I sometimes use this space to slam private equity firms that eschew any sense of corporate responsibility, particularly when it comes to employees at their portfolio companies. So it is my great pleasure this morning to report on the exact opposite: A firm going above and beyond to help vulnerable portfolio company employees and their families.
That firm is Fenway Partners, a middle-market shop with a particular focus on the transportation and logistics sector. It has launched something called The Open Road Foundation, which will provide victim’s assistance for portfolio company drivers impacted by disaster or other “unfortunate personal circumstances.” It also will provide annual educational scholarships to eligible drivers and their dependents.
Fenway’s current driver base is in excess of 13,000, of which around 10,000 are independent contractors. It’s the folks in that latter group that Fenway is particularly concerned about, since they often don’t have the same type of insurance benefits as would official portfolio company employees.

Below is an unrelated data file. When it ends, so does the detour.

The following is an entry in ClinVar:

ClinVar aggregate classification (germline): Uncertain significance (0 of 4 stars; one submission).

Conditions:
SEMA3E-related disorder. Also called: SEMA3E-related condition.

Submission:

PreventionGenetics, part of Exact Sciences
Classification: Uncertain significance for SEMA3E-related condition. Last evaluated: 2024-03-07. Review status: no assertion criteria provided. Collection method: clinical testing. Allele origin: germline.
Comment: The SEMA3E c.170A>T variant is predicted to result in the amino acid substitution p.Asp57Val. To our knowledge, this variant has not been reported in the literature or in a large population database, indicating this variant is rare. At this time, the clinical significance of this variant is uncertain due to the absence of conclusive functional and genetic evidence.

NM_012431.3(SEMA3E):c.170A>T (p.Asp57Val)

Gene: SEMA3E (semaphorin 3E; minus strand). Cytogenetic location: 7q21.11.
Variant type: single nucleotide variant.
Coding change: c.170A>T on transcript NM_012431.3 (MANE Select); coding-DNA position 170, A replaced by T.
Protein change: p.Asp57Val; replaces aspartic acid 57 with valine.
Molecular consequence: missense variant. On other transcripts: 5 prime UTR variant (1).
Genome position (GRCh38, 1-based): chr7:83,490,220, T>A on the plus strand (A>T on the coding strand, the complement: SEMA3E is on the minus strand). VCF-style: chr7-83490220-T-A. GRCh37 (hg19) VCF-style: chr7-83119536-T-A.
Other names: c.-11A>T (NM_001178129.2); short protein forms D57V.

“This is unfortunately a sector that sometimes does have catastrophic losses and fatalities,” says Marc Kramer, who leads Fenway’s transportation and logistics group. “I think we have a greater and growing awareness of the lives these independent contractors have — coupled with a real understanding of their importance to our companies – and we recognized that this was the right thing to do.”
Portfolio company employees will nominate drivers or driver families who they feel are eligible for a Foundation award. If it’s approved by the company’s senior management, it will then be submitted to the Foundation, whose board consists of Kramer and Fenway’s four operating partners on the transportation and logistics team.
Kramer declined to disclose how much money the Foundation is initially endowed with, except to say it will be “seven-figures.” In addition, Fenway has authorized its portfolio companies to match any Foundation contributions to an individual or family.
A cynic may look at this and say it’s an attempt by Fenway to become a less threatening buyer within a closely-held sector. If so, great. May all other firms become similarly less threatening. This is the best of what private equity can be, and of what it should aspire to be. My hope is that we’ll all look back at this column in a year, and realize that it was just the first of many. It’s up to you.